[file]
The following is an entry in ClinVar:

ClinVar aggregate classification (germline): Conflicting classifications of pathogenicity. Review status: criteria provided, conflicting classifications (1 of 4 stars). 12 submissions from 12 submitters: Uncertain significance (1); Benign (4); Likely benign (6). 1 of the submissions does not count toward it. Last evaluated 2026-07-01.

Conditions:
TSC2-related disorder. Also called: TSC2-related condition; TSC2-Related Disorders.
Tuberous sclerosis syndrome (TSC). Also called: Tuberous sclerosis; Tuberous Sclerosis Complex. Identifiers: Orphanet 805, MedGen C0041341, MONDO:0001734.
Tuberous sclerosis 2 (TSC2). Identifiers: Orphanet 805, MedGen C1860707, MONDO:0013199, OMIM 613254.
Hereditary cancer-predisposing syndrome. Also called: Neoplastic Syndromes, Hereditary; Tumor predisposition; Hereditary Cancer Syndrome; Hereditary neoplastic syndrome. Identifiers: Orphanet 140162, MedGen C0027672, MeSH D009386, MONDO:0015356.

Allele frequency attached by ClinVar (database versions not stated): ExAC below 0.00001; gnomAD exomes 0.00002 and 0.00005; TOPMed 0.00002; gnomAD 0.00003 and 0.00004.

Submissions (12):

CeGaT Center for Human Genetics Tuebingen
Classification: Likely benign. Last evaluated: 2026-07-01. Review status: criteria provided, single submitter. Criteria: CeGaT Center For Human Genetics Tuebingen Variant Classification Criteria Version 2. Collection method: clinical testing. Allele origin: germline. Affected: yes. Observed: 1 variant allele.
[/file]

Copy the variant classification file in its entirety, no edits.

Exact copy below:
The following is an entry in ClinVar:

ClinVar aggregate classification (germline): Conflicting classifications of pathogenicity. Review status: criteria provided, conflicting classifications (1 of 4 stars). 12 submissions from 12 submitters: Uncertain significance (1); Benign (4); Likely benign (6). 1 of the submissions does not count toward it. Last evaluated 2026-07-01.

Conditions:
TSC2-related disorder. Also called: TSC2-related condition; TSC2-Related Disorders.
Tuberous sclerosis syndrome (TSC). Also called: Tuberous sclerosis; Tuberous Sclerosis Complex. Identifiers: Orphanet 805, MedGen C0041341, MONDO:0001734.
Tuberous sclerosis 2 (TSC2). Identifiers: Orphanet 805, MedGen C1860707, MONDO:0013199, OMIM 613254.
Hereditary cancer-predisposing syndrome. Also called: Neoplastic Syndromes, Hereditary; Tumor predisposition; Hereditary Cancer Syndrome; Hereditary neoplastic syndrome. Identifiers: Orphanet 140162, MedGen C0027672, MeSH D009386, MONDO:0015356.

Allele frequency attached by ClinVar (database versions not stated): ExAC below 0.00001; gnomAD exomes 0.00002 and 0.00005; TOPMed 0.00002; gnomAD 0.00003 and 0.00004.

Submissions (12):

CeGaT Center for Human Genetics Tuebingen
Classification: Likely benign. Last evaluated: 2026-07-01. Review status: criteria provided, single submitter. Criteria: CeGaT Center For Human Genetics Tuebingen Variant Classification Criteria Version 2. Collection method: clinical testing. Allele origin: germline. Affected: yes. Observed: 1 variant allele.